Naive Bayes Classifier
Naive Bayes Classifier – An
Example
New Instance
Naive Bayes Classifier – An
Example
New Instance
Naive Bayes Classifier –
Detailed Look
What is wrong with the above formula ? What about zero nominator term; and multiplicatio
of Naive Bayes Classifier
Naive Bayes Classifier –
Remarks
•Simple but very effective strategy
•Assumes Conditional Independence between attributes
of an instance
•Clearly most of the cases this assumption erroneous
•Especiallly for the Text Classification task it is powerful
•It is an entrance point for Bayesian Belief Networks
Bayesian Belief Networks
Bayesian Belief Networks
Bayesian Belief Networks
Bayesian Belief Networks
Bayesian Belief Networks
Bayesian Belief NetworksLearning
Can we device effective algorithm for Bayesian Belief Networks ?
Two different parameters we must care about
-network structure
-variables observable or unobservable
When network structure unknown; it is too difficult
When network structure known and all the variables observable
Then it is straightforward just apply Naive Bayes procedure
When network structure known but some variables unobservable
It is analogous learning the weights for the hidden units in an artificial
neural network, where the input and output node values are given but
the hidden unit values are left unspecified by the training examples
Bayesian Belief NetworksLearning
Can we device effective algorithm for Bayesian Belief Networks ?
Two different parameters we must care about
-network structure
-variables observable or unobservable
When network structure unknown; it is too difficult
When network structure known and all the variables observable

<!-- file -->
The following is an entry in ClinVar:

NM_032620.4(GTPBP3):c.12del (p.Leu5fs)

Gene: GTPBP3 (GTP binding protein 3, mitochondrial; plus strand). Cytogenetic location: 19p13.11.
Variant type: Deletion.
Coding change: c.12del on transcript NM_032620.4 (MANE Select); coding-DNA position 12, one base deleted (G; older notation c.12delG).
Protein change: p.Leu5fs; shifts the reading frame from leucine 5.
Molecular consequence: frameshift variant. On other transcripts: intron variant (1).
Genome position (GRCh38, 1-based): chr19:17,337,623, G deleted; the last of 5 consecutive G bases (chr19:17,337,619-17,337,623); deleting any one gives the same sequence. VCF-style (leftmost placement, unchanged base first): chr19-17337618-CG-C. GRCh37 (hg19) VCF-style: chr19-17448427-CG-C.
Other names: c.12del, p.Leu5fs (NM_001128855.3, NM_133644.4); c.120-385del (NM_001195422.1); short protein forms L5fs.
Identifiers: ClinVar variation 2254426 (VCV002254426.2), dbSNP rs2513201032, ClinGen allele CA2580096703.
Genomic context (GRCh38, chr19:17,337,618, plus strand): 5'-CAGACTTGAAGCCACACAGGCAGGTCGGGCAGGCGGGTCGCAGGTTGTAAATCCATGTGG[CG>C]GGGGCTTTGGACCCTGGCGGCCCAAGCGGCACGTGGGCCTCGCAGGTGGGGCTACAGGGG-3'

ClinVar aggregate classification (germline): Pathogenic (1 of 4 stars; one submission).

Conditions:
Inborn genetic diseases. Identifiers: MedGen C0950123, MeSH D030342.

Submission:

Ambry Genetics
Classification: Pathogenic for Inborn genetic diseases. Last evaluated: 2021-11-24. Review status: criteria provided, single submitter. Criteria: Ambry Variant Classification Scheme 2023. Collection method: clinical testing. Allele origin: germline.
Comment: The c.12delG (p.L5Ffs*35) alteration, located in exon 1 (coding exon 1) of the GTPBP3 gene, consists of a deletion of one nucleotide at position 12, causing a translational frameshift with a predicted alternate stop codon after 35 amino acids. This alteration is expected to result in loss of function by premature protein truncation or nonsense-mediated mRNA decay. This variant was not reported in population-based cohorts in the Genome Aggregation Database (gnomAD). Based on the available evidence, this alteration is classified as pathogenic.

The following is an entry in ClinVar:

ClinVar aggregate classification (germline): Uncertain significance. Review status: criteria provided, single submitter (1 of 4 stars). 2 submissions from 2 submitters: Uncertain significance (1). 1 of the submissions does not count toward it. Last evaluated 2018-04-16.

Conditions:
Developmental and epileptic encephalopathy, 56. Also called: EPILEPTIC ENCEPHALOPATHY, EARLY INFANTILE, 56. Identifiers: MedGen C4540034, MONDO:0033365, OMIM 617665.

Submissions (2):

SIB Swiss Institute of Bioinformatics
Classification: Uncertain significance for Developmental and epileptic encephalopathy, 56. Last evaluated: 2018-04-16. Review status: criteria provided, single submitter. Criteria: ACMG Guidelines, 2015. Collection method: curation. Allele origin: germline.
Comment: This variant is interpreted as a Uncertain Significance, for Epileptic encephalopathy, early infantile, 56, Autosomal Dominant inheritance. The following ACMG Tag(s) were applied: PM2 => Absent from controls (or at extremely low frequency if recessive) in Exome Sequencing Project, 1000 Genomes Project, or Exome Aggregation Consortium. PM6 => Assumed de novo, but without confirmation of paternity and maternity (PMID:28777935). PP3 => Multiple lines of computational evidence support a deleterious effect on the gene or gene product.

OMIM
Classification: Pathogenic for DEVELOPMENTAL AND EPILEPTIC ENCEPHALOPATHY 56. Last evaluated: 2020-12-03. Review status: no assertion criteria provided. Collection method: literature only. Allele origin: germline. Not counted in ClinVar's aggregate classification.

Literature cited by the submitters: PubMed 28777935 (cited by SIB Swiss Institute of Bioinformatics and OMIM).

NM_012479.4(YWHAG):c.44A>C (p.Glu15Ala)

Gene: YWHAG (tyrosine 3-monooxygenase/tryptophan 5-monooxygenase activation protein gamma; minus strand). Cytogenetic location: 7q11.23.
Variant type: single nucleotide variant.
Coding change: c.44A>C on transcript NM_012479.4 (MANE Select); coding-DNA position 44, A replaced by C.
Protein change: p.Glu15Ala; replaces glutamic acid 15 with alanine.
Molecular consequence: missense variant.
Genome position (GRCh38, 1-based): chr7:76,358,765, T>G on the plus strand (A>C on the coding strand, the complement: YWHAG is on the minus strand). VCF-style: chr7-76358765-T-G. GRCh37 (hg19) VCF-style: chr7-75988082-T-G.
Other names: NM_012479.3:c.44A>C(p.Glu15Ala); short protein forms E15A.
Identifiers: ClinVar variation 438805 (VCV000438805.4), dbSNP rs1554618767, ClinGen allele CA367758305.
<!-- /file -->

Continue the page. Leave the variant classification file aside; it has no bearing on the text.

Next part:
Then it is straightforward just apply Naive Bayes procedure
When network structure known but some variables unobservable
It is analogous learning the weights for the hidden units in an artificial
neural network, where the input and output node values are given but
the hidden unit values are left unspecified by the training examples
Bayesian Belief NetworksGradient Ascent Learning
We need gradient ascent procedure searches through a space of hypotheses
that corresponds to the set of all possible entries for the conditional probability
tables. The objective function that is maximized during gradient ascent is the
probability P(D/h) of the observed training data D given the hypothesis h. By
definition, this corresponds to searching for the maximum likelihood
hypothesis for the table entries.
Bayesian Belief NetworksGradient Ascent Learning
Let’s use
instead of
for clearity
Bayesian Belief NetworksGradient Ascent Learning
Assuming the training examples d in the data set D are drawn independently, we write
this derivative as
Bayesian Belief NetworksGradient Ascent Learning
Bayesian Belief NetworksGradient Ascent Learning
Bayesian Belief NetworksGradient Ascent Learning
EM Algorithm – Basis of
Unsupervised Learning
Algorithms
EM Algorithm – Basis of
Unsupervised Learning
Algorithms
EM Algorithm – Basis of
Unsupervised Learning
Algorithms
EM Algorithm – Basis of
Unsupervised Learning
Algorithms
Step 1 is easy:
EM Algorithm – Basis of
Unsupervised Learning
Algorithms
Step 2:
Let’s try to understand
the formula
EM Algorithm – Basis of
Unsupervised Learning
Algorithms
for any function f (z) that is a linear function of z, the following equality holds
EM Algorithm – Basis of
Unsupervised Learning
Algorithms
EM Algorithm – Basis of
Unsupervised Learning
Algorithms
End of Lecture
• read Chapter 6 of Course Text Book
• read Chapter 6 – Supplemantary Text
Book “Machine Learning” – Tom Mitchell